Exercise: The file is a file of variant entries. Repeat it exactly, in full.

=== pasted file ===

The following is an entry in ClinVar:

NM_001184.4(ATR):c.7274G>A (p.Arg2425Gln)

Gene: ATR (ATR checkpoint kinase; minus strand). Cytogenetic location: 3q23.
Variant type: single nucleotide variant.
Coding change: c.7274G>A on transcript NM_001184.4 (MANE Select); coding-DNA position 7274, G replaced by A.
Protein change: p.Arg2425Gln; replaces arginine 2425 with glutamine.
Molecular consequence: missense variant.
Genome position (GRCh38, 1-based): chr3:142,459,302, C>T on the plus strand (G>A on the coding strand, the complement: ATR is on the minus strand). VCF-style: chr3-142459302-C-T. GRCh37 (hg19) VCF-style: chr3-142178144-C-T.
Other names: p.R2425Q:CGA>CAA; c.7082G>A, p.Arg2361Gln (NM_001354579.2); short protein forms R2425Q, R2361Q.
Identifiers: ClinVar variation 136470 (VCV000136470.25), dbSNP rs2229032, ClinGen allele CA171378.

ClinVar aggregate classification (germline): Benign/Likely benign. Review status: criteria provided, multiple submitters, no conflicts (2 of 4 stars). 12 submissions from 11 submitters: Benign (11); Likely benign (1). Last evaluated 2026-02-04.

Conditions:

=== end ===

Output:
The following is an entry in ClinVar:

NM_001184.4(ATR):c.7274G>A (p.Arg2425Gln)

Gene: ATR (ATR checkpoint kinase; minus strand). Cytogenetic location: 3q23.
Variant type: single nucleotide variant.
Coding change: c.7274G>A on transcript NM_001184.4 (MANE Select); coding-DNA position 7274, G replaced by A.
Protein change: p.Arg2425Gln; replaces arginine 2425 with glutamine.
Molecular consequence: missense variant.
Genome position (GRCh38, 1-based): chr3:142,459,302, C>T on the plus strand (G>A on the coding strand, the complement: ATR is on the minus strand). VCF-style: chr3-142459302-C-T. GRCh37 (hg19) VCF-style: chr3-142178144-C-T.
Other names: p.R2425Q:CGA>CAA; c.7082G>A, p.Arg2361Gln (NM_001354579.2); short protein forms R2425Q, R2361Q.
Identifiers: ClinVar variation 136470 (VCV000136470.25), dbSNP rs2229032, ClinGen allele CA171378.

ClinVar aggregate classification (germline): Benign/Likely benign. Review status: criteria provided, multiple submitters, no conflicts (2 of 4 stars). 12 submissions from 11 submitters: Benign (11); Likely benign (1). Last evaluated 2026-02-04.

Conditions: